actually cooking, I'm interpreting the chocolate sauce baking dish to be
separate from the cake one and Liquify to mean either melt or blend depending on
context.

Ingredients.
33 g chocolate chips
100 g butter
54 ml double cream
2 pinches baking powder
114 g sugar
111 ml beaten eggs
119 g flour
32 g cocoa powder
0 g cake mixture

Cooking time: 25 minutes.

Pre-heat oven to 180 degrees Celsius.

Method.
Put chocolate chips into the mixing bowl.
Put butter into the mixing bowl.
Put sugar into the mixing bowl.
Put beaten eggs into the mixing bowl.
Put flour into the mixing bowl.
Put baking powder into the mixing bowl.
Put cocoa  powder into the mixing bowl.
Stir the mixing bowl for 1 minute.
Combine double cream into the mixing bowl.
Stir the mixing bowl for 4 minutes.
Liquify the contents of the mixing bowl.
Pour contents of the mixing bowl into the baking dish.
bake the cake mixture.
Wait until baked.
Serve with chocolate sauce.

chocolate sauce.

Ingredients.
111 g sugar
108 ml hot water
108 ml heated double cream
101 g dark chocolate
72 g milk chocolate

Method.
Clean the mixing bowl.
Put sugar into the mixing bowl.
Put hot water into the mixing bowl.
Put heated double cream into the mixing bowl.
dissolve the sugar.
agitate the sugar until dissolved.
Liquify the dark chocolate.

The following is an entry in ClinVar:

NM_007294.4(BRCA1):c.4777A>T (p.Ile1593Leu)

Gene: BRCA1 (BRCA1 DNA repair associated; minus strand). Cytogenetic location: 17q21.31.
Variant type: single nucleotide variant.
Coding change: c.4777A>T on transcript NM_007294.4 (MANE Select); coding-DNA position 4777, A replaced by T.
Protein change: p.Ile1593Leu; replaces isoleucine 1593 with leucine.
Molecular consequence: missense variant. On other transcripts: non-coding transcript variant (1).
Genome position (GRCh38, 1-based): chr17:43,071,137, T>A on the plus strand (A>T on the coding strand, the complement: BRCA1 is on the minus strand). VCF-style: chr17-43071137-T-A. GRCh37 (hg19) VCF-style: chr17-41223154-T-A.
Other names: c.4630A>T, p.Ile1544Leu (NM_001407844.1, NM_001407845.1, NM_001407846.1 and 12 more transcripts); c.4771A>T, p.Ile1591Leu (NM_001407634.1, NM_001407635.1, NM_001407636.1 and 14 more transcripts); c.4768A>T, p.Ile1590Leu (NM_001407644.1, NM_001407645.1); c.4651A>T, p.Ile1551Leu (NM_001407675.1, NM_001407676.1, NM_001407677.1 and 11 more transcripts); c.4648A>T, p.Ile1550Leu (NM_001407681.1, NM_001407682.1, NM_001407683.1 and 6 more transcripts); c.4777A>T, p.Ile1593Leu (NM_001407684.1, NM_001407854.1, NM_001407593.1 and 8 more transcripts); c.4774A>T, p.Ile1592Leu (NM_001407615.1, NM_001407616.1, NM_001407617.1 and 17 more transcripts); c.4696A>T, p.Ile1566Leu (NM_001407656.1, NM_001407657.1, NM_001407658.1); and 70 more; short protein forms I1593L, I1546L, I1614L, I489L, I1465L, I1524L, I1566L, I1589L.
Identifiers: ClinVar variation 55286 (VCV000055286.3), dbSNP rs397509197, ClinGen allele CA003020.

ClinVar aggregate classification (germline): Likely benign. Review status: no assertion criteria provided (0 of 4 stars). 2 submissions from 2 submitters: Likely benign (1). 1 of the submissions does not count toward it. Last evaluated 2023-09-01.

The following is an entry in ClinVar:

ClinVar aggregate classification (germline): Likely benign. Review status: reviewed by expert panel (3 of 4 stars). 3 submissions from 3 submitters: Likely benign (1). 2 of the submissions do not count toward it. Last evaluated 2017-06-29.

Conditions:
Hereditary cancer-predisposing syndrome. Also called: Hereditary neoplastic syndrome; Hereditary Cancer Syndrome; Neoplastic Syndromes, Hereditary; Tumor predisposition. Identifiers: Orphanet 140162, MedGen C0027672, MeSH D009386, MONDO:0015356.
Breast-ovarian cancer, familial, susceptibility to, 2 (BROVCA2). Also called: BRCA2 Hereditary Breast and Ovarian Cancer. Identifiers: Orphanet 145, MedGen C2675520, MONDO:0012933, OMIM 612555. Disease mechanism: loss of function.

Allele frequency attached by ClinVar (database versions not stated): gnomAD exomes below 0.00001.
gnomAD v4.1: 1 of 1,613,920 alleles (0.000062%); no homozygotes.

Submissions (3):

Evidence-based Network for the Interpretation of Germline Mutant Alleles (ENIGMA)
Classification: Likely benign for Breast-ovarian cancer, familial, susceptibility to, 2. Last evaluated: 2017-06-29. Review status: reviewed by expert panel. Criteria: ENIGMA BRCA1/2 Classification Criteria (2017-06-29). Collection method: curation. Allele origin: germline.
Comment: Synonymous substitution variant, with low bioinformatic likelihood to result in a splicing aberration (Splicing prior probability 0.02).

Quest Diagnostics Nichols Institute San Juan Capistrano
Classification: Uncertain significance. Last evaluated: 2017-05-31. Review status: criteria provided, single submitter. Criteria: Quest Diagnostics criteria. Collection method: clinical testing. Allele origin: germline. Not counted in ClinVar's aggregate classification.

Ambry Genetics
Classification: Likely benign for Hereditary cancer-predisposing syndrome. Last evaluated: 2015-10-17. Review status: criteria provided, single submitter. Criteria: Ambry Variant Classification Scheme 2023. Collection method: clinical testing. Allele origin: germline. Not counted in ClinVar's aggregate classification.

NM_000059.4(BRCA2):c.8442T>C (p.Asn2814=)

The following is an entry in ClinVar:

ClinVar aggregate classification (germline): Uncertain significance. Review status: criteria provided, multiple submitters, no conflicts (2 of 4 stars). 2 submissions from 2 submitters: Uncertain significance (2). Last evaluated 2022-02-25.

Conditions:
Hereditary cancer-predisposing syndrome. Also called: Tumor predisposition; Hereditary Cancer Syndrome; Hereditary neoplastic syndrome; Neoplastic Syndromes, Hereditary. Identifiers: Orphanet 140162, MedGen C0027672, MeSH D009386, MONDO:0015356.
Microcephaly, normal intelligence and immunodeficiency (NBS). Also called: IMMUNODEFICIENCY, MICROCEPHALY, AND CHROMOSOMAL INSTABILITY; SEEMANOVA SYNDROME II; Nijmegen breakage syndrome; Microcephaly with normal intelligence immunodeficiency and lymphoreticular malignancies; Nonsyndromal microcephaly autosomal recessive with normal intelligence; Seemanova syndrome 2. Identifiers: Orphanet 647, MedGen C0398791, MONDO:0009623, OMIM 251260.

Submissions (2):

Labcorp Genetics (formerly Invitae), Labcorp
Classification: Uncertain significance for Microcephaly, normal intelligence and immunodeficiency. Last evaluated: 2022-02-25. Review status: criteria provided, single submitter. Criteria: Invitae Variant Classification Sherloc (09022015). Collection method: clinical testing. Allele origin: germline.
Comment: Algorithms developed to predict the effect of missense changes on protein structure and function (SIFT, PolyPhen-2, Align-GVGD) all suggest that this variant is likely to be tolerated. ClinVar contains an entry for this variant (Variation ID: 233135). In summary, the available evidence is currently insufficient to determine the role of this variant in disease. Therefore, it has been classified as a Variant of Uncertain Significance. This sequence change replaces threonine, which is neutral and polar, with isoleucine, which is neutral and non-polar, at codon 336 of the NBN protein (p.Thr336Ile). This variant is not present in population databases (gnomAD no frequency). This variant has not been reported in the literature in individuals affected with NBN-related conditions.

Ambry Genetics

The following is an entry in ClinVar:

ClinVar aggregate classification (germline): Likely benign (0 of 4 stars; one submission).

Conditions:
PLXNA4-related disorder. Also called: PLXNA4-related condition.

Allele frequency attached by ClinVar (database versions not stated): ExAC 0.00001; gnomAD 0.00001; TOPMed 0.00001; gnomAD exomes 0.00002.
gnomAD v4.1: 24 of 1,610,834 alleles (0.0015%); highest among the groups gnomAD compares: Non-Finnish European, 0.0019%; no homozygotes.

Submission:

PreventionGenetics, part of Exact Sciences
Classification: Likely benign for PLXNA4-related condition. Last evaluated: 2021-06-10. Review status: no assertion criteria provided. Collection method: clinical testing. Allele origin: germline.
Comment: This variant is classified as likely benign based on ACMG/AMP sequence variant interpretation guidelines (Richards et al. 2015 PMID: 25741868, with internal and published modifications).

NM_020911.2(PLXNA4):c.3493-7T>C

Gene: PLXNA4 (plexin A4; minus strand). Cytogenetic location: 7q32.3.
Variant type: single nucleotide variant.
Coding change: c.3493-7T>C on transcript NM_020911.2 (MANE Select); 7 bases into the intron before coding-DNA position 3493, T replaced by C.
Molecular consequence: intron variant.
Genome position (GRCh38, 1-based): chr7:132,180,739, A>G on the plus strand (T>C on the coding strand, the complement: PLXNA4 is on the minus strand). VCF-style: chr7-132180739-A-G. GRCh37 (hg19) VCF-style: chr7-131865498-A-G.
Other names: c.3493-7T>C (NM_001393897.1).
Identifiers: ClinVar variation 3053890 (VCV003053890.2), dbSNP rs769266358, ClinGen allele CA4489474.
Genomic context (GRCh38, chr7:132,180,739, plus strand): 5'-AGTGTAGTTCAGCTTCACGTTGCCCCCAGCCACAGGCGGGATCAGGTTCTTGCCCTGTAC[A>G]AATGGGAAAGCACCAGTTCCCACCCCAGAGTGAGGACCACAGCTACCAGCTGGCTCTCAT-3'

Put dark chocolate into the mixing bowl.
Liquify the milk chocolate.
Put milk chocolate into the mixing bowl.
Liquify contents of the mixing bowl.
Pour contents of the mixing bowl into the baking dish.
Refrigerate for 1 hour.

Worth confirmed that this correctly prints the words “Hello world!”, and then he used the same instructions to bake a real cake. “It was surprisingly well received,” he writes. “The cake was slightly dry (although nowhere near as dry as cheap supermarket cakes), but this was complimented well by the sauce. My brother even asked me for the recipe!”

While we’re at it: Fibonacci Numbers With Caramel Sauce.

In a Word

rosarian
n. a rose fancier; one interested or engaged in the cultivation of roses

The rose cultivar “Whitfield” is named for English comedy actress June Whitfield.

She said, “There is a rose named after me. The catalogue describes it as ‘superb for bedding, best up against a wall.’”

In a Word

mumpsimus

n. a person who obstinately adheres to old ways, particularly in language; an ignorant and bigoted opponent of reform (also a custom so adhered to)

(Thanks, Cindy.)

Diner Lingo

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  • “Adam and Eve on a raft and wreck ‘em”: two scrambled eggs on toast
  • “Burn one, take it through the garden, and pin a rose on it”: hamburger with lettuce, tomato, and onion
  • “Burn the British and draw one in the dark”: English muffin, toasted, with black coffee
  • “Adam’s ale, hold the hail”: water, no ice
  • “Give it shoes”: an order to go
  • “Honeymoon salad”: “lettuce alone”
  • “Life preservers”: doughnuts
  • “Noah’s boy on bread”: ham sandwich
  • “Put out the lights and cry”: liver and onions
  • “Zeppelins in a fog”: sausages and mashed potatoes

In 1838 James Fenimore Cooper wrote, “The common faults of American language are an ambition of effect, a want of simplicity, and a turgid abuse of terms.”

World View

In Other Inquisitions, Borges writes of a strange taxonomy in an ancient Chinese encyclopedia: